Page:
Nihonto.com is extremely proud to offer this top quality example of one of the most famous of the Higo tsubako, Hirata Hikozo. This tsuba is an wonderful example of the finest work of this famous fittings maker. It has been published in the Hizen Kinko Taikan and the NBTHK awarded it Jûyô Kodogu status in 2015. The following is a translation of the Jûyô Kodogu zufu describing this piece much better than I can.
Designated Jûyô Tôsôgu at the 61st Shinsa of 20 October, the 27th year of Heisei (2015)
Tenchi-Matsu Sukashi (open work of pine trees); Mumei, Hikozô (彦三).
Measurements: height:7.2 cent.; width: 7.1 cent.; thickness at mimi: 0.5 cent.
Features: Kawari-nadekaku-gata, suaka with an urushi (lacquered) ground, ô-sukashi, Amida-yasuri, Odawara-fukurin and two hitsu-ana.
Period: Beginning of the Edo Period.
Explanation: The Hirata (平田) family of Higo was part of the Shôami School (正阿弥系), and the founder of the Hirata School, first generation Hikozô, was retained by Hosokawa Sansai (細川三斎) Tadaoki (忠興), 1564-1645) in Kyoto. When the Hosokawa family was transferred to Kumamoto, Hikozô went along with them, and he died in that area during the 12thyear of Kanei (1635). From his school, there was established the four great schools of Higo kinkô with the appearance in succession of Shimizu Jingo (志水葚五) (a nephew) and Nishigaki Kanshirô [西垣勘四郎] along with the Owari School Hayashi Matashichi (林又七). Artistically, they took over a large number of the Shôami School traditions, and although there are simple iron ground works, the majority of works are in such colored metals as yamagane, shinchû and shakudô. Of course, they did inlays, and they also used Amida-yasuri and okina-yasuri, creating works overflowing with elegance and the addition of decorative features.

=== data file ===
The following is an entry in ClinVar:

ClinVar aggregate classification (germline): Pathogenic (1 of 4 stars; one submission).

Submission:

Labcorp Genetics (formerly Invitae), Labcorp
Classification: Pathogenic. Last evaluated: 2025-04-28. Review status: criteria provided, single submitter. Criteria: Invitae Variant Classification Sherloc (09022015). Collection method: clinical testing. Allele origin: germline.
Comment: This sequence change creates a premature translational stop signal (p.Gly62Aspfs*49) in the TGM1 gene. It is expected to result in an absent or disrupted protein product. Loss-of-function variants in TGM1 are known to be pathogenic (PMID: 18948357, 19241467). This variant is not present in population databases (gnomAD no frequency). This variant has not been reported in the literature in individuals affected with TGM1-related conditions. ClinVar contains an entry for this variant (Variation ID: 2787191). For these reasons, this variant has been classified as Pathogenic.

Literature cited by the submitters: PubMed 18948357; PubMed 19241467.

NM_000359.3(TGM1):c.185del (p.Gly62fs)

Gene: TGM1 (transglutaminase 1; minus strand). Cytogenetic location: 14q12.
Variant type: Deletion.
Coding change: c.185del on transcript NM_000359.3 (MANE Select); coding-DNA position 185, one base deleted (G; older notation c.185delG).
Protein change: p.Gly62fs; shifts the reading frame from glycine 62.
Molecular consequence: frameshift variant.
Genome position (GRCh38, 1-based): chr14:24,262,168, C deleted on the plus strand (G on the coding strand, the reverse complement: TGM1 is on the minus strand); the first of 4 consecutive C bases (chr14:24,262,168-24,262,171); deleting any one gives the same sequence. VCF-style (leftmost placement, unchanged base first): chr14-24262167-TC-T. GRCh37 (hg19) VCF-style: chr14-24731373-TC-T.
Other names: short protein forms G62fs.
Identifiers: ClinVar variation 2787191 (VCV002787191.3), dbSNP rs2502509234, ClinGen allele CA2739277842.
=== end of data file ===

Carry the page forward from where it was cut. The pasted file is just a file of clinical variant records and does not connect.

As for this work, it has a suaka ground with Amida-yasuri carved into the surface of the base metal. While slight, there are places where traces of black lacquer can be seen. The tone of the tsuba’s color has exquisite variations, which is characteristic of the deeply refined taste of his base metal. There are large open work pine trees at the top and bottom of the tsuba. In addition, there is a shakudô Odawara-fukurin that matches the surface suaka very intimately. The elegance of the rustic simplicity (wabi) and the patina (sabi) is extremely high, and Hikozô’s true merit is fully displayed in the workmanship shown in this piece.
This tsuba is sure to be the highlight of any collection.